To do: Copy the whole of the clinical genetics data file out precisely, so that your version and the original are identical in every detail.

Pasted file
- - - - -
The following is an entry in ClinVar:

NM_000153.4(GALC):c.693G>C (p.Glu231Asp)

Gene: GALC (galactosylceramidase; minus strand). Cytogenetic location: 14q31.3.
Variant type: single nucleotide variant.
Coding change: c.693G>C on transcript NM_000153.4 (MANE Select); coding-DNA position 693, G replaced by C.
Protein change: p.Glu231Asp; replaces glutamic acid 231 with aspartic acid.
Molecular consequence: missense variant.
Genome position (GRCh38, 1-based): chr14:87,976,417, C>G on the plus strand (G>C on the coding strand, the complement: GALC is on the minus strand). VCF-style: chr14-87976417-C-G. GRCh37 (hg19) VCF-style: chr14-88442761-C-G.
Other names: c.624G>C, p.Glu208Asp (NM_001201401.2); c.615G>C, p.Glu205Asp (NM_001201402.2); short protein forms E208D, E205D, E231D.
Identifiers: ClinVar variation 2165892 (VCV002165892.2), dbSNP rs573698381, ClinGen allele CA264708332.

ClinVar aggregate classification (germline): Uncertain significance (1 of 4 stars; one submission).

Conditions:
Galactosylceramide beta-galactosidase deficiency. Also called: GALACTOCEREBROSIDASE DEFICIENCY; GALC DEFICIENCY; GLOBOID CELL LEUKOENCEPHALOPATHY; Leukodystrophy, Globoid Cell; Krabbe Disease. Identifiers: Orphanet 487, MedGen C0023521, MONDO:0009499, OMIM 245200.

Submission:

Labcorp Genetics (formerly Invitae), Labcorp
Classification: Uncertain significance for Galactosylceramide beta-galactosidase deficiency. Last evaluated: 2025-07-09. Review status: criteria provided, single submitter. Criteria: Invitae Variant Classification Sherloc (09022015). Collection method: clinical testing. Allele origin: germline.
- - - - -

The following is an entry in ClinVar:

NM_000153.4(GALC):c.693G>C (p.Glu231Asp)

Gene: GALC (galactosylceramidase; minus strand). Cytogenetic location: 14q31.3.
Variant type: single nucleotide variant.
Coding change: c.693G>C on transcript NM_000153.4 (MANE Select); coding-DNA position 693, G replaced by C.
Protein change: p.Glu231Asp; replaces glutamic acid 231 with aspartic acid.
Molecular consequence: missense variant.
Genome position (GRCh38, 1-based): chr14:87,976,417, C>G on the plus strand (G>C on the coding strand, the complement: GALC is on the minus strand). VCF-style: chr14-87976417-C-G. GRCh37 (hg19) VCF-style: chr14-88442761-C-G.
Other names: c.624G>C, p.Glu208Asp (NM_001201401.2); c.615G>C, p.Glu205Asp (NM_001201402.2); short protein forms E208D, E205D, E231D.
Identifiers: ClinVar variation 2165892 (VCV002165892.2), dbSNP rs573698381, ClinGen allele CA264708332.

ClinVar aggregate classification (germline): Uncertain significance (1 of 4 stars; one submission).

Conditions:
Galactosylceramide beta-galactosidase deficiency. Also called: GALACTOCEREBROSIDASE DEFICIENCY; GALC DEFICIENCY; GLOBOID CELL LEUKOENCEPHALOPATHY; Leukodystrophy, Globoid Cell; Krabbe Disease. Identifiers: Orphanet 487, MedGen C0023521, MONDO:0009499, OMIM 245200.

Submission:

Labcorp Genetics (formerly Invitae), Labcorp
Classification: Uncertain significance for Galactosylceramide beta-galactosidase deficiency. Last evaluated: 2025-07-09. Review status: criteria provided, single submitter. Criteria: Invitae Variant Classification Sherloc (09022015). Collection method: clinical testing. Allele origin: germline.